The Principal Posse organized two Days of Action on Title II—one in June and one in August 2017. For the first time ever, we used a Thunderclap, which coordinates Facebook and Twitter users’ accounts to send an identical message—in this case, “Millions of teachers & principals depend on #TitleIIA for PD to improve schools. Congress must fund #TitleIIA”—at the exact same time. We exceeded our goal of 100 supporters by 479 percent and reached nearly 1 million people. More than 380 principals also emailed their members of Congress through NASSP action alerts, urging them to support continued funding for Title II.

While we were disappointed that the U.S. House of Representatives followed the president’s directive and eliminated Title II in its funding bill for FY 2018, Senate leaders heard our collective voices. The Senate Appropriations Committee included level funding of $2.09 billion in the bill they passed in September 2017, noting the number of teachers, principals, and other school leaders who contacted their offices.

As Congress continued to debate FY 2018 funding levels well past the start of the fiscal year on October 1, 2017, NASSP strengthened its advocacy collaborations with NAESP. In March, we held the first joint Capitol Hill Day in almost nine years. Attendees of the NASSP Advocacy Conference and the NAESP National Leaders Conference scheduled hundreds of meetings as preK–12 delegations representing all of the principals in their states.

Funding for Title II was a key talking point, but the school leaders also advocated for public schools, urging their legislators to oppose private school vouchers and other proposals that would siphon money away from public education. In addition, they urged their members of Congress to increase funding for high-need schools through Title I, special education services, and the Individuals with Disabilities Education Act (IDEA); comprehensive literacy programs; and career and technical education.

Since the House Committee on Education and the Workforce passed a bill in December 2017 to reauthorize the Higher Education Act (HEA), principals also discussed the role of higher education in ensuring all students have access to high-quality teachers and principals. They urged their members of Congress to support the Recruiting and Retaining Effective School Leaders Act, which would provide loan forgiveness to principals and assistant principals who commit to serve in low-income schools. If enacted, the bill would help encourage prospective school leaders to enter the profession, incentivize the strongest school leaders to work in the nation’s highest-need school districts, and reduce principal turnover.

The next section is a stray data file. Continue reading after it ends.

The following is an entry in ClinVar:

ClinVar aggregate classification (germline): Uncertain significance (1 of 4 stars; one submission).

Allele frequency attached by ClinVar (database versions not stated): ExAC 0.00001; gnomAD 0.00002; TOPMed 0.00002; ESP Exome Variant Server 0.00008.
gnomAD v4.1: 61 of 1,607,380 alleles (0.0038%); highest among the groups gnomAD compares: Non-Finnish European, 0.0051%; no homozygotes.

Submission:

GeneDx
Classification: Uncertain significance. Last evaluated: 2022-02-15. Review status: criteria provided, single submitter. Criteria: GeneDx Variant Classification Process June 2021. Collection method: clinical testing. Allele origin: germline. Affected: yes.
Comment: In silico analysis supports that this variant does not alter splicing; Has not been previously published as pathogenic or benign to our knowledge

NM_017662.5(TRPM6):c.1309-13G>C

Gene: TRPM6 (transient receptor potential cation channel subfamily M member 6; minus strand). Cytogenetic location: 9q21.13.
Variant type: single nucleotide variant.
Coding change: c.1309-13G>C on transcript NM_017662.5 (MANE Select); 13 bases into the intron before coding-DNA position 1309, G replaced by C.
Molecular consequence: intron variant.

Principals also advocated for the Educator Preparation Reform Act (H.R. 3636/S. 1694), a bill that would improve accountability for teacher and principal preparation programs and expand the Teacher Quality Partnership Grants under Title II of HEA to include residency programs for principals.

Plans are already underway for another joint Capitol Hill Day with NAESP in 2019, and our organizations are working again with AFSA to celebrate the great leaders in our nation’s schools during National Principals Month in October. I hope you will consider joining these efforts, lending your voice to the growing coalition of school leaders who have made great strides for America’s schools—and have important work left to be done.

Amanda Karhuse is the director of advocacy for NASSP.

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NASSP Advocacy Conference
March 18–20, 2019